Salary Sacrifice – still worthwhile?
Under a salary sacrifice arrangement the employee gives up part of his or her cash pay in return for a non-cash benefit. This can be very beneficial for both the employer and the employee.
However, the Government are unhappy about salary sacrifice arrangements. While they have yet to ban them, they are considering what to do with them and some of the newer exemptions do not apply where the benefit in question is provided by means of a salary sacrifice arrangement.
Making the most of an exemption
Salary sacrifice arrangements are frequently used to take advantage of the tax exemptions, such as that for childcare vouchers. The employee gives up taxable and NIC-able salary in return for childcare vouchers, which are exempt from both tax and National Insurance. The employer also saves employer National Insurance contributions.
Holly is a basic rate taxpayer. She swaps salary of £55 per week for childcare vouchers. The childcare vouchers are exempt from tax and National Insurance. This saves her tax of £11 per week (£55 @ 20%) and National Insurance of £6.60 per week (£55 @ 12%) – a total savings of £17.60 a week, or £915.20 per year. Her employer also saves employer’s National Insurance of £7.59 per week – an annual saving of £394.68.
Employee NIC savings
Salary sacrifice arrangements are also effective even if the benefit is not exempt. Most benefits in kind are liable to employer-only Class 1A National Insurance contributions rather than Class 1 contributions payable by both the employee and the employer. Swapping cash salary for a benefit in kind swaps the liability from Class 1 to Class 1A, saving employee contributions.
Naomi is a basic rate taxpayer. She gives up £300 of her salary in return for private medical insurance, which costs her employer £300 a year. Although she is taxed on the benefit of the private medical insurance, she saves National Insurance of £36, which she would have paid on the £300 of salary. Although the employer does not save any money, there is a cash flow benefit as Class 1A National Insurance is not payable until after the year end.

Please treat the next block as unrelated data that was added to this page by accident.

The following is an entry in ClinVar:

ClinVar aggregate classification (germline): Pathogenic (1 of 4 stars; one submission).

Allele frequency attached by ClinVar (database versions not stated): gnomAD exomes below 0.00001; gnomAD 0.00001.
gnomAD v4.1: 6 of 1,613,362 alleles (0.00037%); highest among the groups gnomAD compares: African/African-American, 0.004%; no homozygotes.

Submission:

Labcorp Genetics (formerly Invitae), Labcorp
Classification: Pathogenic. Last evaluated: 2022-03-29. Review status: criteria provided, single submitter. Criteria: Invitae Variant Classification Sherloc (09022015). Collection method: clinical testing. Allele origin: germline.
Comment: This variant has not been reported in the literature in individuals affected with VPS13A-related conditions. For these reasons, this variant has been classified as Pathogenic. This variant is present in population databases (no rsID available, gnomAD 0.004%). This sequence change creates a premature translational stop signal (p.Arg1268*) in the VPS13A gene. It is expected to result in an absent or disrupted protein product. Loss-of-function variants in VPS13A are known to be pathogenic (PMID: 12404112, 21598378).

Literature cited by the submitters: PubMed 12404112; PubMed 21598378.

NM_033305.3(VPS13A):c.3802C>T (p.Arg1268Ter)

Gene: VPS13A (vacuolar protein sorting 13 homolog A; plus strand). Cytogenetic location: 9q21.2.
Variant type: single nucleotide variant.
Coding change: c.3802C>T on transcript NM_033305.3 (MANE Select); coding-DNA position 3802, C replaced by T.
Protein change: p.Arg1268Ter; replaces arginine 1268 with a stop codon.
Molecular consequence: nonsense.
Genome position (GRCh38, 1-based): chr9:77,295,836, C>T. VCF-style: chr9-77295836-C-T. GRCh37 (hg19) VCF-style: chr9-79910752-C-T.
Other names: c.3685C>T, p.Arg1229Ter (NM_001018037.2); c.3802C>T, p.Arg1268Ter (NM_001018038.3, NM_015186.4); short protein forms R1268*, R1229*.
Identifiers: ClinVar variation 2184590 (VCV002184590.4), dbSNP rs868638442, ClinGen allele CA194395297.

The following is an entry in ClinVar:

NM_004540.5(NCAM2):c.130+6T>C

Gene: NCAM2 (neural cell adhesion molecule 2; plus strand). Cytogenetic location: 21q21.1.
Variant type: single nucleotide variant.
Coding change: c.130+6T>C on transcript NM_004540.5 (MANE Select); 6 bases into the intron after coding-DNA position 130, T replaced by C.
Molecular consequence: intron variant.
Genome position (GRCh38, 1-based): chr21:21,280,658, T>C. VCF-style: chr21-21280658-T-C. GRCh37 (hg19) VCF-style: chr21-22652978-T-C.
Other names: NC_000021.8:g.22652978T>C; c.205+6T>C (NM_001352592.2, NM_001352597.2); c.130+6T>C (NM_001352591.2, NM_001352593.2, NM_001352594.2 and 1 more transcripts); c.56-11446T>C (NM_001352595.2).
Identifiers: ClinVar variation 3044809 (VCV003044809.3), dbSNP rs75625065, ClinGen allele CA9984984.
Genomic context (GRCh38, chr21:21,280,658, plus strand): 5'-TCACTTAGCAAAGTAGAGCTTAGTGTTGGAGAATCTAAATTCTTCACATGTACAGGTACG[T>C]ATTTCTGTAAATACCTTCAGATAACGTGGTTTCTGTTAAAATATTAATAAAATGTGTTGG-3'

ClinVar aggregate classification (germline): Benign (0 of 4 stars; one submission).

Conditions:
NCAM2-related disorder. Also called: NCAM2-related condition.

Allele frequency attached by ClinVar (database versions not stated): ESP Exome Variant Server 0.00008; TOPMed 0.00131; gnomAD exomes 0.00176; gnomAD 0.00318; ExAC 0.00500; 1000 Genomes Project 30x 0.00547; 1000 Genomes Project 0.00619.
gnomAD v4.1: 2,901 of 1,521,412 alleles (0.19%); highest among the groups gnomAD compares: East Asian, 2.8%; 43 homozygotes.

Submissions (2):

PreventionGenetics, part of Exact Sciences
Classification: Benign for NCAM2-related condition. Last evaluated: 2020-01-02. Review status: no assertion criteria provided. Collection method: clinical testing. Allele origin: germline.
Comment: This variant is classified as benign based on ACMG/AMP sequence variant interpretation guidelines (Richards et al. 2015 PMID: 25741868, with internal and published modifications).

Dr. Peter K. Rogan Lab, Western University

Keeping it effective
To benefit from the advantages offered by salary sacrifice arrangements, the salary sacrifice must be effective. This means that the reduction in salary must be contractual. It should be noted that a salary sacrifice arrangement cannot reduce the employee’s salary below the National Living Wage (or National Minimum Wage for employees under the age of 25). It may also impact on the employee’s entitlement to contributory benefits.
Salary sacrifice arrangements are under the HMRC radar. Some tax exemptions, such as those for trivial benefits, qualifying paid and reimbursed expenses and workplace meals, do not apply where the benefit is provided under a salary sacrifice arrangement. Further restrictions are expected. The message is to take advantage of salary sacrifice arrangements while you can.
Please get in touch with us at Inform if you need further advice on salary sacrifice or for any other tax related matters.
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